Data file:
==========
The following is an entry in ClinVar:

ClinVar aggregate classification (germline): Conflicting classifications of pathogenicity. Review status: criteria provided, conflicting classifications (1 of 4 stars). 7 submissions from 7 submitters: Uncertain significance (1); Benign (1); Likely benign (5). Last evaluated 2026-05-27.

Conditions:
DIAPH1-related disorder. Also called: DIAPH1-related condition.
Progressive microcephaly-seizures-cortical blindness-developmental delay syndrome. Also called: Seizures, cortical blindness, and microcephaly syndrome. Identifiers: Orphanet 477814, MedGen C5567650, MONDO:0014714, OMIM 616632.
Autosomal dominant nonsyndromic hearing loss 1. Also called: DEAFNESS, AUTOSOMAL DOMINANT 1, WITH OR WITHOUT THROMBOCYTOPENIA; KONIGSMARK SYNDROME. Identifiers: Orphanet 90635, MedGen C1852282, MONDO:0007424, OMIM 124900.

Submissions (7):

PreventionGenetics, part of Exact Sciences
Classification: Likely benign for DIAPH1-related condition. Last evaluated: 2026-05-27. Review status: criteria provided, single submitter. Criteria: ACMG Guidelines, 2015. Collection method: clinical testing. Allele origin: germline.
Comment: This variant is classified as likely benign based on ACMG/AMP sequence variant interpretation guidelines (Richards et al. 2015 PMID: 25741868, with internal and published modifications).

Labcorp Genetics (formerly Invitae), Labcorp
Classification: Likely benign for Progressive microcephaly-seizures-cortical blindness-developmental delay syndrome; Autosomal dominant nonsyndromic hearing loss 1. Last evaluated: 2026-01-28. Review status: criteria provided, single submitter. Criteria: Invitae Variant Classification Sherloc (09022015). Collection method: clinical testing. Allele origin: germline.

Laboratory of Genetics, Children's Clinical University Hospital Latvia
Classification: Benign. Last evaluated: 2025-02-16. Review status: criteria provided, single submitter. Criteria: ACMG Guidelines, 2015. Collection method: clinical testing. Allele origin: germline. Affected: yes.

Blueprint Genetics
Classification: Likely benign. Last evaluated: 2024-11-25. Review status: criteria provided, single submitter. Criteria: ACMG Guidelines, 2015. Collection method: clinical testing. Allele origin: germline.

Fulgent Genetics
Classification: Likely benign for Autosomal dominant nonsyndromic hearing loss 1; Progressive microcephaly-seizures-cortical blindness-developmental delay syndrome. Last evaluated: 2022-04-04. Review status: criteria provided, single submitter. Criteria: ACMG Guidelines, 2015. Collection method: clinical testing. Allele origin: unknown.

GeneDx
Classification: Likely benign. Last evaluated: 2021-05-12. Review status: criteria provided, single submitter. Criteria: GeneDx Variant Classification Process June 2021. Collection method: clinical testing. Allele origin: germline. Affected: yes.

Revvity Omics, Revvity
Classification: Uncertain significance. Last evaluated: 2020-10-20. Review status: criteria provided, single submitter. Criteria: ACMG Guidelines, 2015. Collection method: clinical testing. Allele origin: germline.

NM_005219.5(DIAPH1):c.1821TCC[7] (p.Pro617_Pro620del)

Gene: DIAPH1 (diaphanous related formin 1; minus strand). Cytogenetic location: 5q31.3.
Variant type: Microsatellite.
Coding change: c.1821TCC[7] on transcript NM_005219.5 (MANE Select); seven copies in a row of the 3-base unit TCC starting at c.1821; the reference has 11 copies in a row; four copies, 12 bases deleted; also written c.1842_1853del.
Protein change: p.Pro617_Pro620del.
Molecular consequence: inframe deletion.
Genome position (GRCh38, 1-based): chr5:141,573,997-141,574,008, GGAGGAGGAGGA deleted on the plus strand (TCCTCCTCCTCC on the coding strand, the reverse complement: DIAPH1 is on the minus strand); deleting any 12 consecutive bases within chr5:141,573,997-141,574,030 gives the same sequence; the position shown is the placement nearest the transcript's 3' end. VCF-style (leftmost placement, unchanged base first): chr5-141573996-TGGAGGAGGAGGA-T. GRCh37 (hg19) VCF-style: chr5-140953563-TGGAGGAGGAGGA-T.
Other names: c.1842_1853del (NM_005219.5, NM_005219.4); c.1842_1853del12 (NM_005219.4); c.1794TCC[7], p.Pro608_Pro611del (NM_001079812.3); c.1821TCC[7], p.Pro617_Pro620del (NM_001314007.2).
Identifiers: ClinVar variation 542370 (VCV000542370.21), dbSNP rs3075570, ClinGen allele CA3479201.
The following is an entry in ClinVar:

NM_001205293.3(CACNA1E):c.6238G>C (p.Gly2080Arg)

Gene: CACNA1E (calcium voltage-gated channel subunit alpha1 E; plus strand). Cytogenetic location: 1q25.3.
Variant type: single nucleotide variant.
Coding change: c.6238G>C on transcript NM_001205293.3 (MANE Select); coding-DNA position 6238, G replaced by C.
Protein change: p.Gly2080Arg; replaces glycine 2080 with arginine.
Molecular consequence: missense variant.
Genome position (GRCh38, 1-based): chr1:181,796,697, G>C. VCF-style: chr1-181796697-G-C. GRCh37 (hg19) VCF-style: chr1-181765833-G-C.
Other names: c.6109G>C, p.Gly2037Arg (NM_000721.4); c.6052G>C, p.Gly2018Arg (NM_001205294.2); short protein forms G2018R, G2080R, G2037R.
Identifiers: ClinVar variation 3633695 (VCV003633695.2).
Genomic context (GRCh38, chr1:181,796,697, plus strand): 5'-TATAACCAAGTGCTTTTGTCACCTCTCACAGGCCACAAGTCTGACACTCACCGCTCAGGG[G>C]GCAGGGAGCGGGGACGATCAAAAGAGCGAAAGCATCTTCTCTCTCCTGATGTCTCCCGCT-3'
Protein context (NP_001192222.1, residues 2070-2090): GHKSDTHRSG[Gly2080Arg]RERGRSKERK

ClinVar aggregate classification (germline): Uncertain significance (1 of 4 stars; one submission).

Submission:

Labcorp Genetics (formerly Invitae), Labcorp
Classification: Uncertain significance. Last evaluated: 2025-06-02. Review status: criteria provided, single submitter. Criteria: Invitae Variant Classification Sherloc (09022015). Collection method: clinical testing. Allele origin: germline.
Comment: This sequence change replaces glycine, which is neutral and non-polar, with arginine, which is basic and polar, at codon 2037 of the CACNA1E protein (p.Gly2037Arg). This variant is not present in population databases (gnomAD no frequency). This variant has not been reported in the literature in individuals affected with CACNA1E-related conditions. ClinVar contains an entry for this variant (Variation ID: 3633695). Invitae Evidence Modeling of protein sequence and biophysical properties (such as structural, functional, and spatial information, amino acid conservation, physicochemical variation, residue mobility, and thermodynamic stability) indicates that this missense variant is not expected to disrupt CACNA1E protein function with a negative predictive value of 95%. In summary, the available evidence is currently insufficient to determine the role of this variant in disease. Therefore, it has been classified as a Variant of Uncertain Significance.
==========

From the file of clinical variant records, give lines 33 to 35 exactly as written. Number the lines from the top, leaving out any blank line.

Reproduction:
NM_001205293.3(CACNA1E):c.6238G>C (p.Gly2080Arg)

Gene: CACNA1E (calcium voltage-gated channel subunit alpha1 E; plus strand). Cytogenetic location: 1q25.3.
Variant type: single nucleotide variant.